As my old computer slowly fizzled to a halt last year‚ I was technologically oppressed from completing several album reviews. Here's a few that regrettably slipped through the proverbial cracks.
Drummer - Feel Good Together
Drummer - Feel Good TogetherI wasn't trying to be the obscure‚ introverted music critic when I dubbed this album best of 2009; it honestly hasn't been out of my rotation since August. The best thing to arise from Dan Auerbach's solo stint last year was his Black Keys' partner‚ Patrick Carney‚ needing to fill a musical void. He got four other drummers from Ohioan garage bands to join him (hence the name)‚ and they somehow managed to create one of the great American rock albums of the past decade.
Combining a feel-good 70's rock vibe with modern drop-pop melodies‚ Feel Good Together feels a lot like slamming Pavement and My Morning Jacket together‚ and not just because one song totally sounds like Jim James trying to cover "Summer Babe." The opener‚ "Lottery Dust‚" is true rock-form Brobdingnagian‚ and the album only maintains its' joyous enormity throughout. If you're like me‚ your car speakers will blow as you song along with all your might to "Diamonds to Shake‚" even though you can't understand the words.
Floating Action - Floating Action
Floating ActionDepending on how you look at it‚ we're either in a return to the golden age of low-fi‚ or else we're neck-deep in its' platinum glory. Floating Action by Floating Action‚ aka Seth Kauffman with Seth Kauffman featuring Seth Kauffman‚ puts into serious question the necessity of lavish production‚ and is a total‚ modern barbeque dream. Fantastic yarns of the great‚ accepting letdown‚ driven with simple‚ heavy bass lines and old-flavor soul‚ Floating Action is the kind of music that makes you buy those four dollar sunglasses on the way to your buddy's backyard.
"50 Lashes" and "Don't Stop (Loving Me Now)" are stand-outs‚ and bring to mind the earliest Bob Marley/Bunny Wailer cuts when they brought toughness to the early 60's doo-wop sound. Released on Dr. Dog's old label‚ Park the Van‚ this album is powered by an ever-popping and warmly distant snare - my ideal for the burger-flip‚ beer-sip‚ summertime bounce.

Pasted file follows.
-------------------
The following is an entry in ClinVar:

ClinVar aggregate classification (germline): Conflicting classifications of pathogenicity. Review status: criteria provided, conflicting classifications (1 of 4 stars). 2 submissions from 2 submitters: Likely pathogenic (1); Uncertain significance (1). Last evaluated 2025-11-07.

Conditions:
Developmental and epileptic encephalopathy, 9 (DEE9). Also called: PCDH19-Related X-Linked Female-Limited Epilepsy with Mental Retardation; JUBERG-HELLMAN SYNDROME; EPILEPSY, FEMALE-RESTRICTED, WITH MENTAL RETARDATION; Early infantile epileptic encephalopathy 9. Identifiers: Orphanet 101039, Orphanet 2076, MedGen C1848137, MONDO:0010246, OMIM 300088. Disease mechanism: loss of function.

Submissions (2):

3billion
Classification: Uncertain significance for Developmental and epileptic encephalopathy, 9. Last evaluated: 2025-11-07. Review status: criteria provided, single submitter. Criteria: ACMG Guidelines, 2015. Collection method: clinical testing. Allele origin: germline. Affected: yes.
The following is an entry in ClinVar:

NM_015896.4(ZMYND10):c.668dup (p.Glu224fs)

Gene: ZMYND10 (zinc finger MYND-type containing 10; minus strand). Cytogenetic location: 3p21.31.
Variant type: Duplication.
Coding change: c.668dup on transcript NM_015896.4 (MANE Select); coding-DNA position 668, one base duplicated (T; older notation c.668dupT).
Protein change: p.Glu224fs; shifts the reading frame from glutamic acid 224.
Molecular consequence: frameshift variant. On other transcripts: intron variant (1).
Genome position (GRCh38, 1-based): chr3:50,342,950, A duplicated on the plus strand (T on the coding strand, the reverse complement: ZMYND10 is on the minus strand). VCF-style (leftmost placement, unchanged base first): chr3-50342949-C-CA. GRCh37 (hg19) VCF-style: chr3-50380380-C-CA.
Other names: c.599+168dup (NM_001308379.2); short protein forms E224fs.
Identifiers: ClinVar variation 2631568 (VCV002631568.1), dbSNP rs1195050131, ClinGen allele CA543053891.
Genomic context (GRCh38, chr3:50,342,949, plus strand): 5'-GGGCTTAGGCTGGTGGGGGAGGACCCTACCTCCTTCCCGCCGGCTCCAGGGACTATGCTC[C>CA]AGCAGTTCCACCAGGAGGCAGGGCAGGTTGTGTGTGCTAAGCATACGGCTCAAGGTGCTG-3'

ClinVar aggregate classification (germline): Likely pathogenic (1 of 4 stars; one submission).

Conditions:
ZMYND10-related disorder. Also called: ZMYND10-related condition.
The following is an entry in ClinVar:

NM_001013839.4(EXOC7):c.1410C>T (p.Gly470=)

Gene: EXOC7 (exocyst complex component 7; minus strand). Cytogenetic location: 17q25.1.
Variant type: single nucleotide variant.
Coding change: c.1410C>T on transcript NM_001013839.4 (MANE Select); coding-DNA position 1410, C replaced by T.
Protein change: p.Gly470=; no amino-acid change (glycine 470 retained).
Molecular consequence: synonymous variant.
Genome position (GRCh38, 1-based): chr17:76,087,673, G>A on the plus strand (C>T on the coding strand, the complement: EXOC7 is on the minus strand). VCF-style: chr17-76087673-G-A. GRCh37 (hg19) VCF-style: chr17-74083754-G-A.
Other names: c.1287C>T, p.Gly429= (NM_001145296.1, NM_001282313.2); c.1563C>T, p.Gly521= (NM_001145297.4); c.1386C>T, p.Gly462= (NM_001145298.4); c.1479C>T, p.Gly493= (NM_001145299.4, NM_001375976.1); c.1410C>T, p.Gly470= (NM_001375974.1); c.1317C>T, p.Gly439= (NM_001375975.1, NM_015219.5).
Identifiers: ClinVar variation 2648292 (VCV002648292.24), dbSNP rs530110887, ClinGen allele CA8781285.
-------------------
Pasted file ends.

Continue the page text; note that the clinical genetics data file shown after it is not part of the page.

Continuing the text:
Bruce Hornsby & the Noisemakers - Levitate
If you haven't decided whether you like Bruce Hornsby or not‚ this isn't the album that's going to push you over the edge either way. However‚ for the long-time casual aficionado‚ Levitate might be the album that made you wish you had been paying closer attention. Bruce has always had his own compositional voice‚ but it has always likewise mirrored the popular sound of whatever era it was written. Perhaps that's why these songs seem to stand alone so much easier than ever before. In our new realm of sub-cultured musical diversity‚ Hornsby takes cues from a vast array of modern melodic artists. "Invisible" is one of the simplest‚ and best tracks he's ever cut -- complete with a drum-machine and an undeniably catchy pop-chorus that I'm surprised MGMT hasn't tried to hijack yet. The old‚ slow ballads are still here too‚ most notably "Continents Drift." This is easily the track that Garcia would have guested on if still kicking‚ yet perhaps even more poignant is the divine solo laid down by Hornsby's nephew‚ R.S.‚ an ex-Burlingtonian who passed away in a car accident last year.